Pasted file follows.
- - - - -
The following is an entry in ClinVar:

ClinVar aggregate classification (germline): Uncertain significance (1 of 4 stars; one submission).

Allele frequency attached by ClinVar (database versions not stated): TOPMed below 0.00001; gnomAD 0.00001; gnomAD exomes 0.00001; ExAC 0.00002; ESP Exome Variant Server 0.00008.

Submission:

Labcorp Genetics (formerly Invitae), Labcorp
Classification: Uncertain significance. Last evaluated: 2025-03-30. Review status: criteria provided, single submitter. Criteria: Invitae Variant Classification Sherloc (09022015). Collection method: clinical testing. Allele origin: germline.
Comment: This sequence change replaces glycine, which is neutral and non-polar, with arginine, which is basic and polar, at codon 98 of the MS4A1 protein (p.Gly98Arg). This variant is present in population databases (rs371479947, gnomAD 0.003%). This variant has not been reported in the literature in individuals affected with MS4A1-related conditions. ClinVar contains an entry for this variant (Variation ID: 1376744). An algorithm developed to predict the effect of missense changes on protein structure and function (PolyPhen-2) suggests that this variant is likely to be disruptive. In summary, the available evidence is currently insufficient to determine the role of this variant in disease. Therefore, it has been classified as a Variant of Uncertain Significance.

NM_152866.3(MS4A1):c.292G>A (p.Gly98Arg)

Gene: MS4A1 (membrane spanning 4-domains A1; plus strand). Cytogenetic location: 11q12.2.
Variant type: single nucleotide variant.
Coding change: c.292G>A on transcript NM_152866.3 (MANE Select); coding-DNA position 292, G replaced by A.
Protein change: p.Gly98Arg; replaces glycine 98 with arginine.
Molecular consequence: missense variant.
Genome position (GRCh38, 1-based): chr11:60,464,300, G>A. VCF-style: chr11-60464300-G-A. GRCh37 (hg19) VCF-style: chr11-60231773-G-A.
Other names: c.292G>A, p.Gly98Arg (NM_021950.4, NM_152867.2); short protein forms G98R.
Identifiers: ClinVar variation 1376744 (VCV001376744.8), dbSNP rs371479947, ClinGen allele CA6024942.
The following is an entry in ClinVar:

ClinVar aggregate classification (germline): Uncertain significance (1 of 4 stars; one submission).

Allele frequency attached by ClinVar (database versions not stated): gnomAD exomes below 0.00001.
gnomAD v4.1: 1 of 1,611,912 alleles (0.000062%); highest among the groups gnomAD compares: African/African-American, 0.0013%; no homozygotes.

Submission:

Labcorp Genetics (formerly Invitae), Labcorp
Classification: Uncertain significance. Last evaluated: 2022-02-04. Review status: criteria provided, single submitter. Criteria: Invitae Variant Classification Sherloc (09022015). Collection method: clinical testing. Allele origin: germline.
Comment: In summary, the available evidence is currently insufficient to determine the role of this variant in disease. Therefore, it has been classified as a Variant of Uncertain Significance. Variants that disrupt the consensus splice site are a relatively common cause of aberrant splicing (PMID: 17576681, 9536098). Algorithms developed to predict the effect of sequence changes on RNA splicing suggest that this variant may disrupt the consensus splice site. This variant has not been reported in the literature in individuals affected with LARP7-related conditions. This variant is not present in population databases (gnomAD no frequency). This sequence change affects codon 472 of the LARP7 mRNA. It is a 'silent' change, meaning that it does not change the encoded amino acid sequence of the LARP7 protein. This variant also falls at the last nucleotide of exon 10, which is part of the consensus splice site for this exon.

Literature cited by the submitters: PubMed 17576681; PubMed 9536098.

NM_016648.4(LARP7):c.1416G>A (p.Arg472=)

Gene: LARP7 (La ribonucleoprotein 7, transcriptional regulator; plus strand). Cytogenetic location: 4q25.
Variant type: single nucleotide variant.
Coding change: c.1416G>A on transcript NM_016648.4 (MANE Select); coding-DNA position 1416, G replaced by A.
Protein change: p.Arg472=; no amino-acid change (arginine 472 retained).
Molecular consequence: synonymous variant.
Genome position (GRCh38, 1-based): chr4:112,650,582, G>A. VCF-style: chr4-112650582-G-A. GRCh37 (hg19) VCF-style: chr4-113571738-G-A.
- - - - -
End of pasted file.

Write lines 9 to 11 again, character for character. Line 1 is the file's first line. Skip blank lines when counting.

Gene: MS4A1 (membrane spanning 4-domains A1; plus strand). Cytogenetic location: 11q12.2.
Variant type: single nucleotide variant.
Coding change: c.292G>A on transcript NM_152866.3 (MANE Select); coding-DNA position 292, G replaced by A.